LL: What do you feel have been Compassionate Communities biggest successes to date?
JA: We have a lot to celebrate. Compassionate communities started as small practice examples in the end of life in Australia. It has grown into an international movement with significant strategic national examples of implementation of public health palliative care in many countries across the globe.
Getting public-health palliative care into the specialist training curriculum for palliative care consultants is a significant step forward, as was making compassionate communities part of the Ambitions Framework for End of Life Care, the strategic document for the direction of travel for end of life in the UK.
More recently we have published the first Oxford Textbook of Public Health Palliative Care. This sets out in detail the background, the theoretical basis, the practice methods, the research evidence and the education to support it in one volume for the first time.
In addition we have been working in the field of healthcare in general and shown astounding results through the implementation of a compassionate communities approach across whole areas and combining with healthcare. We hope that this work will help to transform the practise of medicine to take into account the central importance of communities and social relationships.
LL: Where would you ideally like to see Compassionate Communities in ten years’ time?
JA: Our hope is that both communities and professionals will see the enormous transformative impact of taking a compassionate community based approach into the heart of community life and professional practise. Good social relationships are more effective keeping us alive longer and healthier than giving up smoking, drinking, healthy diet, good exercise and anything else you care to mention. If you want to live a long, healthy, happy life then it is all about good social relationships. This essential evolutionary perspective should become acknowledged as a routine part of all of our lives.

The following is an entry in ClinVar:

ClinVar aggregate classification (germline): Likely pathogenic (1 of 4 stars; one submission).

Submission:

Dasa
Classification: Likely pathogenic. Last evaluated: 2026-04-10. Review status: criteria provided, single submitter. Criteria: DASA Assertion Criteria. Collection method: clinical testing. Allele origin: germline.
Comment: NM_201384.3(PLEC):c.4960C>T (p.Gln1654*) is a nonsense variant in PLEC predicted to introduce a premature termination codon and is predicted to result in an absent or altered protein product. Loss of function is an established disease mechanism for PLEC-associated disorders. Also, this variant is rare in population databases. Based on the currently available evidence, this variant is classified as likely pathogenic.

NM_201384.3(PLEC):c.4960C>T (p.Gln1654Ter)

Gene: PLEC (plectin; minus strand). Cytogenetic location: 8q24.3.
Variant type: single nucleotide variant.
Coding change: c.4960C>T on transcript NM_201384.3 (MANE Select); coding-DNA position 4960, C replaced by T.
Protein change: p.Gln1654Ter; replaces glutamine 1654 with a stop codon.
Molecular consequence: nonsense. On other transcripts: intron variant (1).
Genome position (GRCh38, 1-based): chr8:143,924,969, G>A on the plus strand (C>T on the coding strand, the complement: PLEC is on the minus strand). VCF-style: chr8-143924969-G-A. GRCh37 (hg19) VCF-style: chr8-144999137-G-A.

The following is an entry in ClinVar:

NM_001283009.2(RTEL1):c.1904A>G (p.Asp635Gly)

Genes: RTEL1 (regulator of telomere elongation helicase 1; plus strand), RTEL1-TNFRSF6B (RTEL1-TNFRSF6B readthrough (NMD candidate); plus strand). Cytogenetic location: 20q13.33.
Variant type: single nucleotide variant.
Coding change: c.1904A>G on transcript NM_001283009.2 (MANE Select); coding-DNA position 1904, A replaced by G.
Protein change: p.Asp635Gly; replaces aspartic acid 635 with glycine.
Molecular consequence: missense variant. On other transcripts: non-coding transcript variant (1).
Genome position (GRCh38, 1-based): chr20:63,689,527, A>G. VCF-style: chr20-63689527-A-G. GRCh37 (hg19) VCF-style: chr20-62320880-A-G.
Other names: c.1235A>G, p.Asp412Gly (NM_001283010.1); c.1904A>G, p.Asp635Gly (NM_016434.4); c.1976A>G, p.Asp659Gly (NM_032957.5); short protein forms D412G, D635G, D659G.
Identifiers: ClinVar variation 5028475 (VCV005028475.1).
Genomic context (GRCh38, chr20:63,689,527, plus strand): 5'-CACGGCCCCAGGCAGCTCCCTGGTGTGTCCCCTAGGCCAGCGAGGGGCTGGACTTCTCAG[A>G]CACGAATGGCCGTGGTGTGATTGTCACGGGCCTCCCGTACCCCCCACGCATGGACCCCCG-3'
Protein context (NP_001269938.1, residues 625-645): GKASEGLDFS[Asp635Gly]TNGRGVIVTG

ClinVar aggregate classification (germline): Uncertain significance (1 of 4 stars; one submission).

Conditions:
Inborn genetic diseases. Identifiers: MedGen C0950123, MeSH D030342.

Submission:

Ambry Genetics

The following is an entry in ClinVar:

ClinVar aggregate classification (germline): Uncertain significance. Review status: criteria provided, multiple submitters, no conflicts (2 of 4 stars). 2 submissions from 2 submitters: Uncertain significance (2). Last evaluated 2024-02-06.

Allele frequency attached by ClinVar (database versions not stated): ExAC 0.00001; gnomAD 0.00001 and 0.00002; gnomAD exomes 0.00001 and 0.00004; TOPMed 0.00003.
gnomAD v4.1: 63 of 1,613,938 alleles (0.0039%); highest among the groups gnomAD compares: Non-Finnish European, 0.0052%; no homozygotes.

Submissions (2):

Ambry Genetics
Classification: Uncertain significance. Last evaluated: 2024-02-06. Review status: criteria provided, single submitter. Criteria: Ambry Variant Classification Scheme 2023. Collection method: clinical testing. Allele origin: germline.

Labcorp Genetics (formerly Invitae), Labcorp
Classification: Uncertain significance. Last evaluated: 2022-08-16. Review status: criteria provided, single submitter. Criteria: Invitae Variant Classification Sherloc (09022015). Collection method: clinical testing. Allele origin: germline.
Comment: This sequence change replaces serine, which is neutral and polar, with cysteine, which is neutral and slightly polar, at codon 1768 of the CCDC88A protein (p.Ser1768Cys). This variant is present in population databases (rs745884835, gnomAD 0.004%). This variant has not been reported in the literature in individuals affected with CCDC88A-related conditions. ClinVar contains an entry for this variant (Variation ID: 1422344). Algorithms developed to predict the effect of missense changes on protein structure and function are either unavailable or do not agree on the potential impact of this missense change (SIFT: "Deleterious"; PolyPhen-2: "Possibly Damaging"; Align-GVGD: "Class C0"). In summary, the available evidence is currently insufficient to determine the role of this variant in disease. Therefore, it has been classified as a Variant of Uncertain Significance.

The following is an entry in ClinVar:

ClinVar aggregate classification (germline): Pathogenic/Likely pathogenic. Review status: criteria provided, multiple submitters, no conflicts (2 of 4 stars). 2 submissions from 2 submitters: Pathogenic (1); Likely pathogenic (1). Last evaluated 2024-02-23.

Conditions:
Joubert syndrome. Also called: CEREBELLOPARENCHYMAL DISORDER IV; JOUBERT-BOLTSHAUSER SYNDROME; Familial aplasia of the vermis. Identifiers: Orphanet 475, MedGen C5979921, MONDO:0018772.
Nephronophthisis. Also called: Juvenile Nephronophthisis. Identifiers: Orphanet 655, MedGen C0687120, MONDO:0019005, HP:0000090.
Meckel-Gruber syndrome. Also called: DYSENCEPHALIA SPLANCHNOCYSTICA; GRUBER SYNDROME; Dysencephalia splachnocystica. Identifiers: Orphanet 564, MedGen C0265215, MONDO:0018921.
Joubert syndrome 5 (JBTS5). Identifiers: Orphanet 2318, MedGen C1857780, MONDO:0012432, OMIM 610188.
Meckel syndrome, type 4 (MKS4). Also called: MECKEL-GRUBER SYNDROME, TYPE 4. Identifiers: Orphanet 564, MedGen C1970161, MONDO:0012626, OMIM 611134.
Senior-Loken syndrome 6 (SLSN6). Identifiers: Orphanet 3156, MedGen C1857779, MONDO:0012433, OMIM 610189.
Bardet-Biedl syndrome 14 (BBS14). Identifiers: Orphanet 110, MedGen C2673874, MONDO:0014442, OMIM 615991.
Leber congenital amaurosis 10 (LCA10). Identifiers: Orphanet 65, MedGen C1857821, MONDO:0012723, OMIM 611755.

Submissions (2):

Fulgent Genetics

LL: What do you feel is the single biggest issue currently facing the bereavement sector?
JA: Bereavement care provision is currently almost completely professionally based. Yet the evidence shows that the most effective form of bereavement support is from the people around us. Current bereavement services provide care for a small percentage of people. It doesn’t have to be like this.
A community based approach in which bereaved people support each other can be a form of ground up community development. Done this way, it is possible to think about the most effective bereavement support being available to anyone that needs it, without relying on professional services.
This is an enormous challenge because it requires those professional services to work directly with communities, and see that the work of communities is more important to be able to get to the majority of people than anything professional services can do.
LL: Which other organisation/s or people really impress you in the bereavement sector?
JA: There is some great work already going on in communities. Professor Lucy Selman has started the Good Grief Festival which has increasing numbers of people participating every year. There a number of ground up community initiatives such as the one started by our own Amber Jeffrey, called The Grief Gang podcast. There is the New Normal charity, started by Ben May and Jack Baxter. Other initiatives such as a Good Grief Project started by Jane Harris and Jimmy Edmonds, providing community centred grief support from people who have been bereaved.